Some commercials are just dumb. Like the Campbell’s Soup spots that feature some dope drinking soup as he lets it run down his chin to his shirt while the rest of the people in the meeting look at him like he’s crazy, or the dope who leaves his lovely naked girlfriend in the water skinny-dipping as he jumps in his car to go get some more soup.
But the ones that really gall me are those that feature the destruction of something, a trend that has become far too prevalent for my tastes.
If you don’t use the right water filter, your water may become so heavy that when it fills a water balloon that is thrown by one kid at another kid, and mistakenly hits the family van, it tips the van over. That is stupid, of course, but not too destructive or violent. Others are worse, like the one where when Mom fills a pitcher with water that isn’t filtered and sets it on the table, the pitcher crashes through the table, through the floor into the garage below where Dad is standing by the car, which (naturally) sustains substantial damage from the heavy missile that crashes onto it.
If you want new furniture, you can no longer just sell or give away the old stuff, you now have to take a small fork lift into your home, load it with the old stuff, and drive the fork lift out onto the front lawn, banging and crashing along the way.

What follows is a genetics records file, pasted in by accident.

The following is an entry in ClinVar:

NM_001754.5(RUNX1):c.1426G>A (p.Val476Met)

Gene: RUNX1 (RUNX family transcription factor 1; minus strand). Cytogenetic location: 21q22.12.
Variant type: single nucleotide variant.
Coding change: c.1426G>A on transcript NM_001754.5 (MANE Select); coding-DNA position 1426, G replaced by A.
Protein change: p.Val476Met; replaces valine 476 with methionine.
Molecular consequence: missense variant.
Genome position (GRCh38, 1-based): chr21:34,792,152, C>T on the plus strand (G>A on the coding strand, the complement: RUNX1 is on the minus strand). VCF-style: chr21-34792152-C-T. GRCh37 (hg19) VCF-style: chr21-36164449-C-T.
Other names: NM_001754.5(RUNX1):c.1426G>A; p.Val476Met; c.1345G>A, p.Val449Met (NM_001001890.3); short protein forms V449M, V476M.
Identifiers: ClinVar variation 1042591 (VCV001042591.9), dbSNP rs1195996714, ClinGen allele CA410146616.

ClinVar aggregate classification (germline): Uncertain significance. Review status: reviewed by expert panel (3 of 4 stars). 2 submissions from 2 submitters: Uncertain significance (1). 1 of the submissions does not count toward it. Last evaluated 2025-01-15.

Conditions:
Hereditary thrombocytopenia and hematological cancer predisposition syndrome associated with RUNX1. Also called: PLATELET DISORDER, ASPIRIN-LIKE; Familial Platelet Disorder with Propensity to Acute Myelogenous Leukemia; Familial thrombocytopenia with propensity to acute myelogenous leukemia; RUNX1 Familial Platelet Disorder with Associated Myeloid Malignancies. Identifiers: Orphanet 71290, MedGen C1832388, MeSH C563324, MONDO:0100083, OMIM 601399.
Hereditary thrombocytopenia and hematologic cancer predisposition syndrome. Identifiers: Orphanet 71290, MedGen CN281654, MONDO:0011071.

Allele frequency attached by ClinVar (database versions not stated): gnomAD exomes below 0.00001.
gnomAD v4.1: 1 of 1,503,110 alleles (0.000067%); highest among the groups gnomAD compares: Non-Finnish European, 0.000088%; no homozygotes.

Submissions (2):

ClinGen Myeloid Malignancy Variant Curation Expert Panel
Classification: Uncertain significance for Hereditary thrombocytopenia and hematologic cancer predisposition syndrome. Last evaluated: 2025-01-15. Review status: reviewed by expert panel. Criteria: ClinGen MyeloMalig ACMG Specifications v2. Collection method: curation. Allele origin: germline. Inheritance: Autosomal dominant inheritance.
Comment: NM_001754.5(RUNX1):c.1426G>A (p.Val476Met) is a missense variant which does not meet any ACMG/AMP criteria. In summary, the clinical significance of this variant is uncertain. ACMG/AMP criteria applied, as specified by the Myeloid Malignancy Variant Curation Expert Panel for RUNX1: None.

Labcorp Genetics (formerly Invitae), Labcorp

If your washer isn’t doing its job, don’t buy a new one and have the delivery guys haul the old one off. No. Instead, throw it out the second story window, and let it crash to the ground. Or, set it on a railroad track for a train to hit as it goes on its merry way. Or, find a crane with a wrecking ball on it and swing the ball at the offending appliance, smashing it to bits.
This idiotic trend has even invaded home design shows, once the province of gentle folk concerned with prettying up your home with paint, wall paper, and design elements from the genteel side of life. No more, though. If you want to remodel your kitchen and need to remove the old cabinets, don’t just take them off the wall, beat the hell out of them with a sledge hammer. Got a wall that needs to be removed or shortened? That’s right: get out the sledges.
Whether this trend toward destructive and violent home decorating is a reflection of our declining culture, or a motivating factor of it, I don’t know. What I do know is that there is a lot more of this tendency to destroy things, and I don’t see how that is good for anybody. It certainly doesn’t inspire confidence in the American way of life.